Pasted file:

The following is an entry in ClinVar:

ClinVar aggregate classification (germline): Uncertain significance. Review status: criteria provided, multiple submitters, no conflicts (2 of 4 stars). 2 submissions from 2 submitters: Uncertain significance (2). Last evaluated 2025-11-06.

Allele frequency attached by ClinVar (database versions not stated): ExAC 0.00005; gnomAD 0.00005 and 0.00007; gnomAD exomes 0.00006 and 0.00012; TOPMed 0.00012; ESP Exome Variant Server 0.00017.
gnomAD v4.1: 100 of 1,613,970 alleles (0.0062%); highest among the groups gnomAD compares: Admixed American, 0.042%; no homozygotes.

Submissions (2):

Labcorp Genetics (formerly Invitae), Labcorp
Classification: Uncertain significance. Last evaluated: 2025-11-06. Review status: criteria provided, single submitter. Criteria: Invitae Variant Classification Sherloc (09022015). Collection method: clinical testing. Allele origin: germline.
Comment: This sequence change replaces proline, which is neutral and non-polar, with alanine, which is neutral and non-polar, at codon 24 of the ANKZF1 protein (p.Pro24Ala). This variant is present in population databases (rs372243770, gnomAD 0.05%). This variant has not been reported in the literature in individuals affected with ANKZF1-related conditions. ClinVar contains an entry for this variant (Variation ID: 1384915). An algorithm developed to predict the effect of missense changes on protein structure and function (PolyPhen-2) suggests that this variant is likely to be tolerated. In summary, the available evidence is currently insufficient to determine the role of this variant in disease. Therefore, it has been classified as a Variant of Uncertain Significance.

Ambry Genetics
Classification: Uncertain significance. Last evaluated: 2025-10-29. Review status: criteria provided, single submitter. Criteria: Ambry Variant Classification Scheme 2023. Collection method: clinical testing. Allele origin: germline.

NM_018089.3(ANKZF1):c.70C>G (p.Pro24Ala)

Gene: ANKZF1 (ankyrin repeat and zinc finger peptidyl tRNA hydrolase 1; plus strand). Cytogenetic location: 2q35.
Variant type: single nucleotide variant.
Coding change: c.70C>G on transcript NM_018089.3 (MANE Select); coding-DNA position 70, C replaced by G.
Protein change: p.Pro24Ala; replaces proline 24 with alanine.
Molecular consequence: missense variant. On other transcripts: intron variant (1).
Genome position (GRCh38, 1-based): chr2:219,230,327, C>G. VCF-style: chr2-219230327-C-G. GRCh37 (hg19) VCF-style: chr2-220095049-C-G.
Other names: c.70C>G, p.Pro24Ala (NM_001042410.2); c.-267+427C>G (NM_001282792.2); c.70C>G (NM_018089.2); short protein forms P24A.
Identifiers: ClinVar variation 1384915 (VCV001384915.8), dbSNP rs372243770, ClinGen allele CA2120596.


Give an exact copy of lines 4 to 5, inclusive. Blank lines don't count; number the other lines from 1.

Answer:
gnomAD v4.1: 100 of 1,613,970 alleles (0.0062%); highest among the groups gnomAD compares: Admixed American, 0.042%; no homozygotes.

Submissions (2):